Imagine a world where kids got gold stars for grit and curiosity. Paul Tough introduces us to a new generation of scientists and educators who are radically rethinking our understanding of how children develop character, how they learn to think, and how they overcome adversity.

1hr 18mins

19 Sep 2012

Rank #14

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Behave: The Biology of Humans at Our Best and Worst

Why do we do the things we do? Author and MacArthur recipient Robert Sapolsky’s game-changing new book Behave: The Biology of Humans at Our Best and Worst attempts to answer this very question, one of the deepest questions of the human species. Moving between neurobiological factors, to the sensory world of our environment and endocrinology, to tracing individual’s childhoods and their genetic makeup, to encompassing larger categories of culture, ecology, and evolution, Sapolsky considers millions of years of science to wrestle with why we ultimately do the things we do…for good and for ill. Discussing his staggering work with evolutionary biologist Amy Parish, Sapolsky takes us on an engrossing tour of the science of human behavior.For photos from the program, click here.

1hr 19mins

26 May 2017

Rank #15

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An Evening with Arundhati Roy

Twenty years after her Booker Prize-winning novel The God of Small Things, internationally celebrated author Arundhati Roy returns to fiction with a dazzling new novel. The Ministry of Utmost Happiness journeys across the Indian subcontinent—from the cramped neighborhoods of Old Delhi and the roads of the new city to the mountains and valleys of Kashmir and beyond, where war is peace and peace is war. Braiding together a cast of characters who have been broken by the world they live in and then rescued, and patched together by acts of love and hope, Roy reinvents what a novel can be and reminds readers of her remarkable storytelling talents. Reading from this new novel and discussing her impressive body of work that includes recent nonfiction books such as Field Notes on Democracy and most recently Things That Can and Cannot Be Said, Roy joins prize-winning novelist and former L.A. Times columnist, Héctor Tobar for a very special evening of storytelling.Co-presented with JACCC and Scripps Presents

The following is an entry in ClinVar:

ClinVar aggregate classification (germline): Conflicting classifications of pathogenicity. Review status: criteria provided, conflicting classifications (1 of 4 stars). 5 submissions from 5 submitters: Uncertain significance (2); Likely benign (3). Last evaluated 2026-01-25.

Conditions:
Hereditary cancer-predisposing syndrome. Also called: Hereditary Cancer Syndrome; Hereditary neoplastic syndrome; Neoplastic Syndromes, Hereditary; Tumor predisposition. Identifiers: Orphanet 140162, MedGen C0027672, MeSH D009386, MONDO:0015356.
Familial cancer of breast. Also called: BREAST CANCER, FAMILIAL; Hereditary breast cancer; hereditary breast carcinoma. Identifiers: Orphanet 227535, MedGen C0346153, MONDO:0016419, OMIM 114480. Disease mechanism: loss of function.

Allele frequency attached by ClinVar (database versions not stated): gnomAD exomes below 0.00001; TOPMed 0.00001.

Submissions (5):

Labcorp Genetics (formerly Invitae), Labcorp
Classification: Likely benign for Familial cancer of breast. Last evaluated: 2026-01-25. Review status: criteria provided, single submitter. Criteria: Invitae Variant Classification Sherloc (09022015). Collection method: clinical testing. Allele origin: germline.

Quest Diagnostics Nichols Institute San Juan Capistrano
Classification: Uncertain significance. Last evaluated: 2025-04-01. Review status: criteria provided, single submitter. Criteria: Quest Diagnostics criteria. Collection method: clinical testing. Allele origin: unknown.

1hr 35mins

30 Jun 2017

Rank #16

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No Further West: The Story of Los Angeles Union Station

In 1939, Union Station opened on the former site of Los Angeles’s original Chinatown—displacing thousands of Chinese and Chinese Americans. The new station fulfilled the vision of civic leaders who believed that an impressive gateway was critical to the growth of Los Angeles. In place of Chinatown, a distinctive Mission Revival station proudly stands as the centerpiece of our regional transportation system. Yet balances of power and political economies were disrupted; financial and legal battles raged on for years. This panel—including members of the Union Station Master Plan team, an architectural historian (and exhibition curator), and the vice-president of the Chinese Historical Society of Southern California—will discuss the history of this architectural icon and share visions for its future.Presented in conjunction with the Getty Research Institute's exhibition of the same name in Central Library's Getty Gallery.*Click here to see photos from the program!